Participants Required for Online Programme to Help People Cope with Persistent Fatigue After Cancer

Jan 03 2017 Posted: 11:26 GMT

NUI Galway’s School of Psychology, with the support of Cancer Care West is currently recruiting people with persistent fatigue who have completed cancer treatment at least three months ago.

Fatigue is one of the most debilitating and frustrating symptoms faced by individuals after cancer treatment. For some, these symptoms can last for months or even years after treatment. This can have an emotional and functional impact on peoples’ lives. Such overwhelming fatigue can hold people back from resuming ‘normal life’ after cancer. 

An online programme called ‘REFRESH: Recovery from Cancer-Related Fatigue’ has been developed by NUI Galway and Cancer Care West Hardiman Scholar Teresa Corbett to help people manage fatigue symptoms after cancer. Participants to date reported they found the REFRESH programme both helpful and enjoyable to use. 

Cancer-related fatigue is still relatively under-recognised and under-treated. The online programme aims to address this unmet need of cancer survivors by raising awareness about what might cause fatigue and how people can learn to cope with it effectively.

The ‘REFRESH: Recovery from Cancer-Related Fatigue’ programme will provide eight online sessions for people in the comfort of their own home. The free online sessions will focus on what people do and think in response to their fatigue symptoms. Participants will be provided with instructions on a range of activity-pacing techniques to encourage more consistent levels of activity from day-to-day. Useful relaxation techniques and how to sleep better will also be addressed.

The study is open to people all over Ireland and will take place over the coming months. GPs and cancer support networks around the country are being encouraged to refer suitable people with fatigue to the study. Participants can access all medical services as usual while involved in the programme.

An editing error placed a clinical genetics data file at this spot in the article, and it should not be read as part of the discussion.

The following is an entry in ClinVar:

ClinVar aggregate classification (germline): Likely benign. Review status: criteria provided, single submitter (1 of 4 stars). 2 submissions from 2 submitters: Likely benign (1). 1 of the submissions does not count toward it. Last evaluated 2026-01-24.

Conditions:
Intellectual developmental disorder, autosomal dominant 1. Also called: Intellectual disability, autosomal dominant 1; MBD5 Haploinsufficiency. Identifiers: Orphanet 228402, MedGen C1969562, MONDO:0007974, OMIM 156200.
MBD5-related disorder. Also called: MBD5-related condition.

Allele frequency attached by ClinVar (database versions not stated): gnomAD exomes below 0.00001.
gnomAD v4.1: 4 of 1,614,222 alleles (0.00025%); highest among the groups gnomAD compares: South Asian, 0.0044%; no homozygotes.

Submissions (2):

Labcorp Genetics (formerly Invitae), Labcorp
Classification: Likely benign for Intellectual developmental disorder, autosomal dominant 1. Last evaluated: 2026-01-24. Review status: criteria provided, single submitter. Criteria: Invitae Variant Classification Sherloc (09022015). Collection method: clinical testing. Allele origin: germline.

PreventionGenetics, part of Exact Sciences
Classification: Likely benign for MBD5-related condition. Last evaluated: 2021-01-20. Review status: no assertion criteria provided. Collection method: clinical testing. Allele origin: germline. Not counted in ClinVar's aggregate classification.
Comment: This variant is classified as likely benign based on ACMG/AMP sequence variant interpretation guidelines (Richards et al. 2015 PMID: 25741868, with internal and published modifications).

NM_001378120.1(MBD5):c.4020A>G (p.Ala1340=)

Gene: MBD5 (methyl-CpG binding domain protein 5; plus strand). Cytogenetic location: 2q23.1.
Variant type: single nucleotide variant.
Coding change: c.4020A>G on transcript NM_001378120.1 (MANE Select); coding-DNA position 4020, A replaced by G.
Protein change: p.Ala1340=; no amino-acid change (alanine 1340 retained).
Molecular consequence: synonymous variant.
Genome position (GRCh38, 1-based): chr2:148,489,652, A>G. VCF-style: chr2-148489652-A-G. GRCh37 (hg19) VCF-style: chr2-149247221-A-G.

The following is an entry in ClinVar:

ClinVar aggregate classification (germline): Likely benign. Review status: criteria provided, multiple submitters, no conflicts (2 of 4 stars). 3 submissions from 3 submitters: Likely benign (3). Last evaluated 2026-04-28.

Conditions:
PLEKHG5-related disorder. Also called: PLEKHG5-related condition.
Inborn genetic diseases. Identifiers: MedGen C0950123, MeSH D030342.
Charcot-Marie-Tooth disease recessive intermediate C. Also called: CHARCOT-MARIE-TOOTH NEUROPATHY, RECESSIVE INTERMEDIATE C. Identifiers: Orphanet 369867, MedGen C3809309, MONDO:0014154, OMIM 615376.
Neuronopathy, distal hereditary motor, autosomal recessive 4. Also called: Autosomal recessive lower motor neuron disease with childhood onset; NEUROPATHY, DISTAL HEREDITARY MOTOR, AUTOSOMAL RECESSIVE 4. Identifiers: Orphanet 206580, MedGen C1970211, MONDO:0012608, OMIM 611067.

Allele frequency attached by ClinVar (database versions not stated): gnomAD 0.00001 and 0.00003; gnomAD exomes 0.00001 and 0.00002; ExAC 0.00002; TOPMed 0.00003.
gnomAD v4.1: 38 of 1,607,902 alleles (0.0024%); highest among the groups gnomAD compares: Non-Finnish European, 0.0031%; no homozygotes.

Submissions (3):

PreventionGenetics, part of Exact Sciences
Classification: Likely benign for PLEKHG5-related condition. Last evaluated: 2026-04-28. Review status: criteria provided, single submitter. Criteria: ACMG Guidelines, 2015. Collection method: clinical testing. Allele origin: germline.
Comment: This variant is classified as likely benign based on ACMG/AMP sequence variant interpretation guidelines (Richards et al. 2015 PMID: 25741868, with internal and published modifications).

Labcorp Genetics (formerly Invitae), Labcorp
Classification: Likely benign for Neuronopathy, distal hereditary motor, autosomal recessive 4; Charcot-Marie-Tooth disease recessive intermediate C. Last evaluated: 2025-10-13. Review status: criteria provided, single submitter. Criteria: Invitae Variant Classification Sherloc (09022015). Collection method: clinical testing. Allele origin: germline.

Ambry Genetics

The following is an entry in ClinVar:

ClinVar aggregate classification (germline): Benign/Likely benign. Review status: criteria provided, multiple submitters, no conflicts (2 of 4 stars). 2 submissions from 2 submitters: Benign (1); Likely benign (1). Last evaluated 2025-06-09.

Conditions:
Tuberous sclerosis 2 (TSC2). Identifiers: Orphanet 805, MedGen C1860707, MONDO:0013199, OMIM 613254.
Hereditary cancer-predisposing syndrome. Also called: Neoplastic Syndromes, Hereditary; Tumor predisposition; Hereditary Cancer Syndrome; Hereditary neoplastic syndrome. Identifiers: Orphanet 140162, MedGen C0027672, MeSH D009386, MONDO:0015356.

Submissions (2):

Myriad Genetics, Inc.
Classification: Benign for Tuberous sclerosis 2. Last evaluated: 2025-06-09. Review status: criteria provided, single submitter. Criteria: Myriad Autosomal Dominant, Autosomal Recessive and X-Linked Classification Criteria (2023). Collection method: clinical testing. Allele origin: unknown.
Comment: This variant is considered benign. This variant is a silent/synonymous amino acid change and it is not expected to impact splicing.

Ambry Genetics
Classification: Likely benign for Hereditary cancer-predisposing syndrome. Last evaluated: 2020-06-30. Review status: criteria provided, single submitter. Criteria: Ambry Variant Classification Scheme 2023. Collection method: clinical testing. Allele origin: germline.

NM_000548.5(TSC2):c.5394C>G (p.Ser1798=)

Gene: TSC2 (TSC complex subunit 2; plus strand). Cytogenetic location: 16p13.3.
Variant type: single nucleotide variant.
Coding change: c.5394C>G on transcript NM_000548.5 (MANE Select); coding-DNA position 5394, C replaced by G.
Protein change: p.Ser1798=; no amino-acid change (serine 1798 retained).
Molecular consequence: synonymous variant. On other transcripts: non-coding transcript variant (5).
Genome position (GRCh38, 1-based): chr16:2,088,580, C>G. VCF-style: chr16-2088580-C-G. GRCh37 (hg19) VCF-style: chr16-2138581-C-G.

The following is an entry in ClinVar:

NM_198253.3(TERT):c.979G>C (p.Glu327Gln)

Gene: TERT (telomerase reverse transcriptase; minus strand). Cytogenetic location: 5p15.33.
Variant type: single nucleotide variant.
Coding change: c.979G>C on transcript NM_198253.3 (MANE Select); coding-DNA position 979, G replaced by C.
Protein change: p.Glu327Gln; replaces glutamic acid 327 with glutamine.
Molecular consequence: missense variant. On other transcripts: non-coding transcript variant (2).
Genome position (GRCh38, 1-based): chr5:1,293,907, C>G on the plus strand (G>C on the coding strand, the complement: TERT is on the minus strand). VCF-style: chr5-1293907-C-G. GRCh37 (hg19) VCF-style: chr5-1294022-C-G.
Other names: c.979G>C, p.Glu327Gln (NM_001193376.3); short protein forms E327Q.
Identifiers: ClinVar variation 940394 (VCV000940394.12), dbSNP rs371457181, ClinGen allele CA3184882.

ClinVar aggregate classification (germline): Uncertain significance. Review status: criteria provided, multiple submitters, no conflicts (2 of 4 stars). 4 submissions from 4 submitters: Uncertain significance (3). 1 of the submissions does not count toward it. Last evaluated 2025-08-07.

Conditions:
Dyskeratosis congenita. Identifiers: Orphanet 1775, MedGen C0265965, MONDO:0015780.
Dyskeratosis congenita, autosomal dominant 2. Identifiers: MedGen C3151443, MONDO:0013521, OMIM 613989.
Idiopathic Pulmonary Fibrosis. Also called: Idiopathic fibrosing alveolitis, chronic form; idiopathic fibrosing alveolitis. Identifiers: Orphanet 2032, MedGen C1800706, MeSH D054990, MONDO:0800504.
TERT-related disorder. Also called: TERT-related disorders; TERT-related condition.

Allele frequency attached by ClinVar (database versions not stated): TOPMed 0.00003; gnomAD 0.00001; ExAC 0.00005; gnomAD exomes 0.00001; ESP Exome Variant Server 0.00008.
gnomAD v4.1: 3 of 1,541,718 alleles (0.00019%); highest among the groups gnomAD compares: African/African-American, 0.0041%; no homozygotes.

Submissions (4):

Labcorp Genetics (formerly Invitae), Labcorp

Teresa Corbett, coordinator of the study, said: “I’ve met so many people who are fatigued after cancer treatment. Often they feel frustrated and confused about their symptoms. We know that programmes like this can be beneficial. Unfortunately, people often feel that they do not get the support they need to re-adjust to life after cancer. We want to help people to learn skills to enable them to move on with their lives.”

Dr Jane Walsh, supervisor of the study at NUI Galway, said: “Online programmes can allow many people to access high quality care from their own home, but we know how important it is to have personal contact as well. This is a promising new online fatigue management programme and we are hopeful it will be of benefit to people with persistent fatigue after cancer.”

A REFRESH Programme information evening will be held in the School of Psychology, NUI Galway on Tuesday, 10 January at 7pm. Please email or phone 091 495951 if interested in attending.

All materials are available online for those wishing to learn effective ways of managing their fatigue. For further information contact Niamh Gethin, School of Psychology, NUI Galway, or visit GPs or cancer services who are interested in referring suitable patients to the programme can also use these contact details.


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